Laboratory for Molecular Diagnostics
Center for Nephrology and Metabolic Disorders
Moldiag Diseases Genes Support Contact

Myocilin

Mutations of this gene cause juvenile-onset primary open angle glaucoma.

Epidemiology

The mutation is mostly described in Caucasians. In about 4% of patients with primary open angle glaucoma this mutation is present.

Gene Structure

The gene MYOC, formerly named GLC1A, is about 17kb in size. It consists of 3 large exons. It is located on chromosome 1 (1q24.3-q25.2).

Phenotype

The clinical picture is the juvenile open angle glaucoma.

Pathology

The protein product of that gene is the trabecular meshwork-induced glucocorticoid response protein (TIGR). It was assumed that a mutation of this gene causes disturbances of ocular water efflux. But more recent investigations showed its function ocular muscles.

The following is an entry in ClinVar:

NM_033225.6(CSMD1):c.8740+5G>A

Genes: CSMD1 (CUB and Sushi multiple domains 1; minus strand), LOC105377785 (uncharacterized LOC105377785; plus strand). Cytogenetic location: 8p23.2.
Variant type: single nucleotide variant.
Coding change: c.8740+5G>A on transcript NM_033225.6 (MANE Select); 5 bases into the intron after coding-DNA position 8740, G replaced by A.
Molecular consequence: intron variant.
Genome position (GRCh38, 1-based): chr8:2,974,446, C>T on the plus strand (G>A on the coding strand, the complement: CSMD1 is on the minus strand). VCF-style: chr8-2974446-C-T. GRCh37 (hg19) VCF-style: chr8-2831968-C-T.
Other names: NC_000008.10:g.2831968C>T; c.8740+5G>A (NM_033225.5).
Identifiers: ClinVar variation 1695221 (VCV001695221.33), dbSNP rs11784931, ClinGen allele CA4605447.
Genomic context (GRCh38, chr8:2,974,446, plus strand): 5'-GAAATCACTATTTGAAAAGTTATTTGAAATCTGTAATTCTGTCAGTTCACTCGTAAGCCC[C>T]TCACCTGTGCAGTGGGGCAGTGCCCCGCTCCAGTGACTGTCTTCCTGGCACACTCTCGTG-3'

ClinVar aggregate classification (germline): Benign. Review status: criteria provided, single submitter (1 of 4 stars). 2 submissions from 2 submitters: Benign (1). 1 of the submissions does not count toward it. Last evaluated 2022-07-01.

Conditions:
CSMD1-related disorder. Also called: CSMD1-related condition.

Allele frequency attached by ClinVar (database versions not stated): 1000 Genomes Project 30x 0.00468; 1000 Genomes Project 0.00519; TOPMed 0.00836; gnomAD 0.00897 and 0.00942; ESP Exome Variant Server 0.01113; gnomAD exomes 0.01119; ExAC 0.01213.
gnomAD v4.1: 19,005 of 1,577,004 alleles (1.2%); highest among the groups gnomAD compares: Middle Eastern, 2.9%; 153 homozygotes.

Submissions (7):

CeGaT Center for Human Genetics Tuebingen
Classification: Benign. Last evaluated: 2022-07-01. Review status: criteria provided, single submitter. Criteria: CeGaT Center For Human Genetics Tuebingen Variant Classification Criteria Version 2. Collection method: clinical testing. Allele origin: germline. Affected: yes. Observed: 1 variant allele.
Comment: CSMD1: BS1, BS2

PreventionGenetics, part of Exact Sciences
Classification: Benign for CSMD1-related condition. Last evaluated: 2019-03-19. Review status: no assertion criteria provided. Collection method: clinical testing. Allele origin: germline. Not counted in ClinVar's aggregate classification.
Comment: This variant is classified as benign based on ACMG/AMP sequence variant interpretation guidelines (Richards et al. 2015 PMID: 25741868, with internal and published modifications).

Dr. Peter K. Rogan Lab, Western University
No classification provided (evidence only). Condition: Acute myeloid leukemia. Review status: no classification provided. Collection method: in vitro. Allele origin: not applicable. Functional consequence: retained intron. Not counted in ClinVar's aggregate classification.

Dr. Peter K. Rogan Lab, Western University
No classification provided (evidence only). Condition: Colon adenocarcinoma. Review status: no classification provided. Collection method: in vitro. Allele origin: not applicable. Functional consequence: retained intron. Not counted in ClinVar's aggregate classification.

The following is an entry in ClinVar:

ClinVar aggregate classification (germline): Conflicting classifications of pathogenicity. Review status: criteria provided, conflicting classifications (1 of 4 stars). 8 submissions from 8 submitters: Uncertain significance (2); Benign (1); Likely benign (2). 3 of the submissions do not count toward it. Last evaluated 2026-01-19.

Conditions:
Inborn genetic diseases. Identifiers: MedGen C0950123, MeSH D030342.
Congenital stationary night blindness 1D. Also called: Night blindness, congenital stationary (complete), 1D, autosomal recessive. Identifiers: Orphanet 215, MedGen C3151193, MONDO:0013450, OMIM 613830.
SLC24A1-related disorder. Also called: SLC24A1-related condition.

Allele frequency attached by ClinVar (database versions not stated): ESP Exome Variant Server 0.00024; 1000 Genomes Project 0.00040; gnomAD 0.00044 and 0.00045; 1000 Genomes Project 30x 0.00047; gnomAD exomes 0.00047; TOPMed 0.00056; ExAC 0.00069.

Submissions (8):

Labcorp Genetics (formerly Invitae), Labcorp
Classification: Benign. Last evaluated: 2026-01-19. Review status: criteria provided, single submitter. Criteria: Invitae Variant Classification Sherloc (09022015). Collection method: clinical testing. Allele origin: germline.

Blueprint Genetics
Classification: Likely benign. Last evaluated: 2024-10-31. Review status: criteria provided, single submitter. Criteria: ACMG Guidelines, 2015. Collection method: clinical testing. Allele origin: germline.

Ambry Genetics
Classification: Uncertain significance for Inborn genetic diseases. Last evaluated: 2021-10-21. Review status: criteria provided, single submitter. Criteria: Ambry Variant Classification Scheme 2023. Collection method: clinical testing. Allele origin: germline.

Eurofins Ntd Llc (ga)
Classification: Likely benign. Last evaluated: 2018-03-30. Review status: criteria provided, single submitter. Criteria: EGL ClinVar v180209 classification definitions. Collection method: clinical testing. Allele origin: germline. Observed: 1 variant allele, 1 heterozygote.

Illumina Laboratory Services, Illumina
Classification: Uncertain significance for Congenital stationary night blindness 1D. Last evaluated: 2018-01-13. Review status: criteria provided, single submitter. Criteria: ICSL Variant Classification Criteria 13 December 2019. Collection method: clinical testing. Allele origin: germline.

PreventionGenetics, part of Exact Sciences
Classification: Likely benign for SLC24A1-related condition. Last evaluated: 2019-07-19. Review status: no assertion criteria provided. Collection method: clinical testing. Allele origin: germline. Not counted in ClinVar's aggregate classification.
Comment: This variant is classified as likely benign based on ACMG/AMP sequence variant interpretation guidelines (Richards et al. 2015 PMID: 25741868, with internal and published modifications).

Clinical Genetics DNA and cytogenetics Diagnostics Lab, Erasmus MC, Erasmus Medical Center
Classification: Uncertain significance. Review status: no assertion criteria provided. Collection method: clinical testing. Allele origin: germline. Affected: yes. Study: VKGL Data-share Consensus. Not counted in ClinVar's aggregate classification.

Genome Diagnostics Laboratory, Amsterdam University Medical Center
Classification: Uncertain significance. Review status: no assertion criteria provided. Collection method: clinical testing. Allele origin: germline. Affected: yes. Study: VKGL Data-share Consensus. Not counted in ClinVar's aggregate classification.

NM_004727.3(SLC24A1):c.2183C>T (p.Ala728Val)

Test Strategy

Patients with primary open angle glaucoma and family history. Other members of an affected family.

Interpretation

The importance of this investigation is in family consulting and early diagnosis of family members.

Genetests:

Clinic Method Carrier testing
Turnaround 5 days
Specimen type genomic DNA
Clinic Method Massive parallel sequencing
Turnaround 25 days
Specimen type genomic DNA
Clinic Method Genomic sequencing of the entire coding region
Turnaround 20 days
Specimen type genomic DNA

Related Diseases:

Open angle glaucoma 1A
MYOC
Open angle glaucoma 1L
MYOC

References:

1.

Alward WL et al. (1998) Clinical features associated with mutations in the chromosome 1 open-angle glaucoma gene (GLC1A)

external link
2.

Kanagavalli J et al. (2004) A review of genetic and structural understanding of the role of myocilin in primary open angle glaucoma.

external link
3.

NCBI article

NCBI 4653 external link
4.

OMIM.ORG article

Omim 601652 external link
5.

Orphanet article

Orphanet ID 123659 external link
6.

Wikipedia article

Wikipedia EN (Myocilin) external link
Update: Aug. 14, 2020
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